23 November 2017

Cameroon: Three arrested for trafficking ivory tusks, parrot heads and pangolin scales

The police carried out the seizure on November 10 in what seemed to have beena vast crackdown on ivory and traffickers in wild animal parts in the city. The suspects told the police the tusks, scales and parrot heads were collected in theSoutheast of Cameroon to be smuggled to neighboring Nigeria.The three suspects are now in pretrial detention.

This is the second time in nine months huge number of ivory and pangolin scales have been seized from traffickers. In March 2017, customs officers arrested two traffickers in Bertoua, East Region of Cameroon with 159 ivory tusks. The court later slammed a US$ 454 435as

damages to be paid to wildlife administration and four-month imprisonment terms on the convicts. The 158 tusks seized means that the traffickers killed 79 elephants. This brings the number of elephants killed to 160in less than nine months.

Elephants, pangolin and the African grey parrots are considered endangered and Cameroon's wildlife law regulates the killing or capture of these species. It would appear rising prices in kilogram of ivory and increased demand for pangolin scales in Southeast Asia havetoughened the resolve of traffickers to continue in the illicit business. A WWF Central Africa Biomonitoring Survey, carried out between 2014 and 2016 showed thatcentral Africa lost almost 18000 elephants in the last 10 years.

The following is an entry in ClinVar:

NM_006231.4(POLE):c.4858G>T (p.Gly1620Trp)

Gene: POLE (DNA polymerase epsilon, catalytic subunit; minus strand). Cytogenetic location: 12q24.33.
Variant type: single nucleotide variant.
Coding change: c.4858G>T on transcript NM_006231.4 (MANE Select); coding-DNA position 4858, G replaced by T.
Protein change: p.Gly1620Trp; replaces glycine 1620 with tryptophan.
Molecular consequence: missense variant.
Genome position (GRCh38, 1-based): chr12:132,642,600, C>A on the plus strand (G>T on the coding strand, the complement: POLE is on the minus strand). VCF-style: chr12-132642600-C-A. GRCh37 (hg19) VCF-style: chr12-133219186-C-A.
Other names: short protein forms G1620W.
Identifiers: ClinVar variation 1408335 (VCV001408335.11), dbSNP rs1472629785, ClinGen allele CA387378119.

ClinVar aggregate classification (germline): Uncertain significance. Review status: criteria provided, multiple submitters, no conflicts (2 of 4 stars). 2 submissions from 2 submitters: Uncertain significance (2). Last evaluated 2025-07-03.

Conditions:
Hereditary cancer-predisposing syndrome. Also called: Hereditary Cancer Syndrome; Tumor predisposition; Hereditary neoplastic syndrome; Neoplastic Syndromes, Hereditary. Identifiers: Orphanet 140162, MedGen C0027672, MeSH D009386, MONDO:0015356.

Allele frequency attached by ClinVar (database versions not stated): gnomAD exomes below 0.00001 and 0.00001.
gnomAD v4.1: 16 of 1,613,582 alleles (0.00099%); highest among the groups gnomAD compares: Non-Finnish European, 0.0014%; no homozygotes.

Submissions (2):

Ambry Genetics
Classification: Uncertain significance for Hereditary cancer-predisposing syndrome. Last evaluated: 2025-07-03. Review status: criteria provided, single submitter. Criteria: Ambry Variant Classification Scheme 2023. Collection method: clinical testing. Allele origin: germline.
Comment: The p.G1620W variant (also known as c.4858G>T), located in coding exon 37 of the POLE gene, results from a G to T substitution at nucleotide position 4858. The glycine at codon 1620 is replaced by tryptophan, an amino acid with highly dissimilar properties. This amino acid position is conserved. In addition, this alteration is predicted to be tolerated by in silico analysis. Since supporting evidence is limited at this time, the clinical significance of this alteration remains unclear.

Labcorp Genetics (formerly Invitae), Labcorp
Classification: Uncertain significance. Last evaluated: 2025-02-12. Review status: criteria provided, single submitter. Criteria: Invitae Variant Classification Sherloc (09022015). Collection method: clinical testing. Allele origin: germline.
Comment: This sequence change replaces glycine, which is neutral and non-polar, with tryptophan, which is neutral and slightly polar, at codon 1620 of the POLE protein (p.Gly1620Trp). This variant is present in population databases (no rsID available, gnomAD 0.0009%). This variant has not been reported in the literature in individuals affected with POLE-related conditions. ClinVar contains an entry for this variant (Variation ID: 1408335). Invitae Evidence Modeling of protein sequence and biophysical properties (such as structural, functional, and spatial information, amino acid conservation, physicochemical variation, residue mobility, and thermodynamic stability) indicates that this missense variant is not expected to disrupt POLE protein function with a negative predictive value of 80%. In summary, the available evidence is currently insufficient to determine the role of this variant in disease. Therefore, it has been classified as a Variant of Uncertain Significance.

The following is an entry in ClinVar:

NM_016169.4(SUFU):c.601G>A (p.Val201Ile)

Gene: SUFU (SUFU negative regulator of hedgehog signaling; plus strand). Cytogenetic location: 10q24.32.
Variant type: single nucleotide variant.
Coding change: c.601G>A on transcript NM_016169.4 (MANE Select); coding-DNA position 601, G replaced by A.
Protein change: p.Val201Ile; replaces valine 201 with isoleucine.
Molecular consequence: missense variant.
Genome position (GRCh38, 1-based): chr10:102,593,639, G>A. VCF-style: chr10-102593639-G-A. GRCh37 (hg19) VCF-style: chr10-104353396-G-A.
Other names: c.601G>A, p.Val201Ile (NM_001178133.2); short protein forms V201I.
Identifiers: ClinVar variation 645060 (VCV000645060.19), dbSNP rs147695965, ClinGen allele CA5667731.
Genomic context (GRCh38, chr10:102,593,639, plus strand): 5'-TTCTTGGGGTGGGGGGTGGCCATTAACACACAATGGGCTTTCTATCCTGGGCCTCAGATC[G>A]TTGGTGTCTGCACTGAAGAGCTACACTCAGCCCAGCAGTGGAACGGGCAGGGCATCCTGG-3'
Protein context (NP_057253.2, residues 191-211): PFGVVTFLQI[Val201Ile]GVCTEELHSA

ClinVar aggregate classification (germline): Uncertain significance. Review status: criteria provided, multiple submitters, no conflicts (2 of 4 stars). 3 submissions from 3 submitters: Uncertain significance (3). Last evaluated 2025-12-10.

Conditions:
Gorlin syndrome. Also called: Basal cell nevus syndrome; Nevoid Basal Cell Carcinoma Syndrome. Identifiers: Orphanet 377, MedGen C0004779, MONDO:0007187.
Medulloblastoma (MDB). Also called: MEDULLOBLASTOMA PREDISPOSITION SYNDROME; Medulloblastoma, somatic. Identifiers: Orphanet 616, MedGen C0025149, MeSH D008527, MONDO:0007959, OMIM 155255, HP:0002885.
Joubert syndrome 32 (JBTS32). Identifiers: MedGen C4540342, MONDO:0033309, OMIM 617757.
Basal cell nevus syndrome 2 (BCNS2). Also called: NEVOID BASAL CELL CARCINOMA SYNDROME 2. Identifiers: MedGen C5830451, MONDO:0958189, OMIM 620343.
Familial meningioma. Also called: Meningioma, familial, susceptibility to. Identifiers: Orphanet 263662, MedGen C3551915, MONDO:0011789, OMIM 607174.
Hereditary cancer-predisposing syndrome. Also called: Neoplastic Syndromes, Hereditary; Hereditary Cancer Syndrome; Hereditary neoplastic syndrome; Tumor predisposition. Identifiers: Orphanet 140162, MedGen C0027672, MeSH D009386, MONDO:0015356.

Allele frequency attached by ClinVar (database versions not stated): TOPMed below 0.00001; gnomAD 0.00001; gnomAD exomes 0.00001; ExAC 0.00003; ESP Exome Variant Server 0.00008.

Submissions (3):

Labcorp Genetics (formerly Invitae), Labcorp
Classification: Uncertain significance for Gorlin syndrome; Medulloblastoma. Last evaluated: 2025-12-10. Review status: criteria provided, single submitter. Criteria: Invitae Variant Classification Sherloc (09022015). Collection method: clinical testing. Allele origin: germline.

This latest seizure came at a time Cameroon's Ministry of Forestry and Wildlife (MINFOF) and partners like WWF have redoubled efforts to fight wildlife crime. Rangers, police and customs officers have arrested more than 55 elephant poachers and traffickerssince 2017. Several law courts have slammed heavy jail termson poachers in recent months. In February 2017, the Cameroon government ordered the burning of three tons of pangolin scales seized from traffickers. Earlier in April 2016 Cameroon ordered the burning of 2,000 ivory tusks and1,753 ivory objects in a move that was aimed at dissuading traffickers. However, the hemorrhage is persisting.

"We have noticed an increase in the number of ivory tusks seized in the past months," saysAlain Bernard Ononino, head of wildlife law enforcement for WWF in Central Africa. "This year alone more than 350 elephant tusks have been seized.WWF congratulates the government, especially the police for carrying out these seizures," states Ononino. "We are encouraging the courts to ensure the suspects are given maximum jail terms in accordance with Cameroon's wildlife and forestry law," he adds.

It is worth noting that illegal trade in wildlife, including timber and fish comprises the fourth largest global illegal trade after narcotics, counterfeiting of products and currency, and human trafficking, and is estimated to be worth at least US$19 billion per year. It is a threat to the security of the state as studies have shown that money generated from sales of ivory is being usedto finance terrorism.


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